So it came to my attention that, around the time I started doing my “Simpsons” write-ups, Onion AV Club writer Nathan Rabin has been doing his own reviews. This was kind of discouraging, since one of the reasons I do pop culture write-ups is to make a desperate shot in the dark toward getting a paid writing gig. And while I’m just some random person on the Internet, he gets paid for writing for a major website, which in the light of the Internet’s hierarchy means that I’m a groveling peasant and he’s a bejeweled archbishop.
So I realized that I do, in fact, own the first ten seasons of “The Simpsons,” which is one season plus what I consider to be the show’s “golden age.” Also I realized that I had actually been with the show all through that era, beginning with “Simpsons Roasting On An Open Fire.” Because I can never lack excuses to waste valuable timebuild up my writing portfolio, I thought I could start doing what I’ve been doing with “Doctor Who” and just reflect on the episodes – what made them work and why I was in love with the show for so long.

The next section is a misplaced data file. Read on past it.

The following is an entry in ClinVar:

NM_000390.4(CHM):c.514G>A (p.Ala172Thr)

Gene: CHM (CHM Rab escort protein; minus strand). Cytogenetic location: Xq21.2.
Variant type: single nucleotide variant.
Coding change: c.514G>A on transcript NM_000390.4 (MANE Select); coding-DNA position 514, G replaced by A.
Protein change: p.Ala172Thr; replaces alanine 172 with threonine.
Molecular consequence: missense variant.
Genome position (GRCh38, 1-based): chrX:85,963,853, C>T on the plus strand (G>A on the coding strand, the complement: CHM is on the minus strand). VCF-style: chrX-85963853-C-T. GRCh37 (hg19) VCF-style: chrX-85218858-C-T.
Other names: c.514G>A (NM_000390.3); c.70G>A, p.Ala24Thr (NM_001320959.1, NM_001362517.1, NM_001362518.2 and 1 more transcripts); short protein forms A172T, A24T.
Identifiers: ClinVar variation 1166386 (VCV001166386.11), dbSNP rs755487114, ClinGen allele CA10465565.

The TARDIS arrives right in the middle of a fight between Hector and Achilles, who are too busy to notice a materializing box. The Doctor, Vicki, and Steven watch the fight via the monitor. Right away the Doctor is eager to go out and find out when and where they are, noting that the men outside are “doing more talking than they are fighting.” As the Doctor approaches them, Hector and Achilles argue, with Hector challenging Zeus to save Achilles and destroy Troy himself. With the Doctor’s appearance distracting Hector, Achilles stabs him to death. Given the timing, Achilles right away assumes that the Doctor is Zeus in the form of “an old beggar.” The Doctor plays along, but tries to talk his way back to the TARDIS after Achilles begs him to come to the camp of Agamemnon outside the walls of Troy. Odysseus, whom Achilles contemptuously describes as a “pirate”, scoffs at the idea that the Doctor is Zeus and suspects he is a Trojan spy. The Doctor describes the TARDIS as his “traveling temple” and imperiously demands that he be allowed to leave, but Odysseus has his men take the Doctor into captivity. Continue reading Trash Culture’s Dr. Who Reviews – The Myth Makers (1965)→